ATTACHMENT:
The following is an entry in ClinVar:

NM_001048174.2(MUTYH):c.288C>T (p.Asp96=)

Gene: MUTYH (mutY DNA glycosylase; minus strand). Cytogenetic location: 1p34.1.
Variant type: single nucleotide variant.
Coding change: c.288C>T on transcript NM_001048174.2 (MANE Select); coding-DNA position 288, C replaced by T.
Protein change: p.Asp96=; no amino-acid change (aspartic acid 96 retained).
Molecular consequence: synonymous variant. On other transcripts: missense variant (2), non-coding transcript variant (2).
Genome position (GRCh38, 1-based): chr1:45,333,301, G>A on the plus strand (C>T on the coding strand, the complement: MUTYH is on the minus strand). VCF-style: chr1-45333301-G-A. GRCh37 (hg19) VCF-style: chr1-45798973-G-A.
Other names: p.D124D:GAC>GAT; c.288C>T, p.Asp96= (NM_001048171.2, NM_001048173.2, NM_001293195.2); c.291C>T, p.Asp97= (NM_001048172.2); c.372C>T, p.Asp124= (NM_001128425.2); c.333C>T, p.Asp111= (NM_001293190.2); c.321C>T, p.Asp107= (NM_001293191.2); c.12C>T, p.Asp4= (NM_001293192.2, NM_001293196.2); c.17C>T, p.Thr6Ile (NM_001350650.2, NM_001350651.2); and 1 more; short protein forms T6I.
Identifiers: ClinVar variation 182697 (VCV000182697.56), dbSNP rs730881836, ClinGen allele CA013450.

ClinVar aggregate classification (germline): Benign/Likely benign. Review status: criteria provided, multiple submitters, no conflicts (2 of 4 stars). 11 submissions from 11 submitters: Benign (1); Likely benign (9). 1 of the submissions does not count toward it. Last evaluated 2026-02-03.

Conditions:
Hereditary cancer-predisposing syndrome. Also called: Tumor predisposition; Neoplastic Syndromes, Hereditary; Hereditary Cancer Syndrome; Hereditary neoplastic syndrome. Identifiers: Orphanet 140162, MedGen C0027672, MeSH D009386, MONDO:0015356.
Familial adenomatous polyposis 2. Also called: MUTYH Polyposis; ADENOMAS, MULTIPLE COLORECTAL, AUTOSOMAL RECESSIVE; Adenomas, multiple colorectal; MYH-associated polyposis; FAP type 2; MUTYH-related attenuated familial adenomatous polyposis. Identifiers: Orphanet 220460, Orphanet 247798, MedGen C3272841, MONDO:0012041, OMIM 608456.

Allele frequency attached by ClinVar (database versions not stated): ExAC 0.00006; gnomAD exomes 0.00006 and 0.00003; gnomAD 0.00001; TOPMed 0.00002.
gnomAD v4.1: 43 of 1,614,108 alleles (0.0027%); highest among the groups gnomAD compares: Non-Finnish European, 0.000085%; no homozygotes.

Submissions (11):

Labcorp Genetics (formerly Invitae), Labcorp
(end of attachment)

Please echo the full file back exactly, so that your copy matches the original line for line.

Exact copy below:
The following is an entry in ClinVar:

NM_001048174.2(MUTYH):c.288C>T (p.Asp96=)

Gene: MUTYH (mutY DNA glycosylase; minus strand). Cytogenetic location: 1p34.1.
Variant type: single nucleotide variant.
Coding change: c.288C>T on transcript NM_001048174.2 (MANE Select); coding-DNA position 288, C replaced by T.
Protein change: p.Asp96=; no amino-acid change (aspartic acid 96 retained).
Molecular consequence: synonymous variant. On other transcripts: missense variant (2), non-coding transcript variant (2).
Genome position (GRCh38, 1-based): chr1:45,333,301, G>A on the plus strand (C>T on the coding strand, the complement: MUTYH is on the minus strand). VCF-style: chr1-45333301-G-A. GRCh37 (hg19) VCF-style: chr1-45798973-G-A.
Other names: p.D124D:GAC>GAT; c.288C>T, p.Asp96= (NM_001048171.2, NM_001048173.2, NM_001293195.2); c.291C>T, p.Asp97= (NM_001048172.2); c.372C>T, p.Asp124= (NM_001128425.2); c.333C>T, p.Asp111= (NM_001293190.2); c.321C>T, p.Asp107= (NM_001293191.2); c.12C>T, p.Asp4= (NM_001293192.2, NM_001293196.2); c.17C>T, p.Thr6Ile (NM_001350650.2, NM_001350651.2); and 1 more; short protein forms T6I.
Identifiers: ClinVar variation 182697 (VCV000182697.56), dbSNP rs730881836, ClinGen allele CA013450.

ClinVar aggregate classification (germline): Benign/Likely benign. Review status: criteria provided, multiple submitters, no conflicts (2 of 4 stars). 11 submissions from 11 submitters: Benign (1); Likely benign (9). 1 of the submissions does not count toward it. Last evaluated 2026-02-03.

Conditions:
Hereditary cancer-predisposing syndrome. Also called: Tumor predisposition; Neoplastic Syndromes, Hereditary; Hereditary Cancer Syndrome; Hereditary neoplastic syndrome. Identifiers: Orphanet 140162, MedGen C0027672, MeSH D009386, MONDO:0015356.
Familial adenomatous polyposis 2. Also called: MUTYH Polyposis; ADENOMAS, MULTIPLE COLORECTAL, AUTOSOMAL RECESSIVE; Adenomas, multiple colorectal; MYH-associated polyposis; FAP type 2; MUTYH-related attenuated familial adenomatous polyposis. Identifiers: Orphanet 220460, Orphanet 247798, MedGen C3272841, MONDO:0012041, OMIM 608456.

Allele frequency attached by ClinVar (database versions not stated): ExAC 0.00006; gnomAD exomes 0.00006 and 0.00003; gnomAD 0.00001; TOPMed 0.00002.
gnomAD v4.1: 43 of 1,614,108 alleles (0.0027%); highest among the groups gnomAD compares: Non-Finnish European, 0.000085%; no homozygotes.

Submissions (11):

Labcorp Genetics (formerly Invitae), Labcorp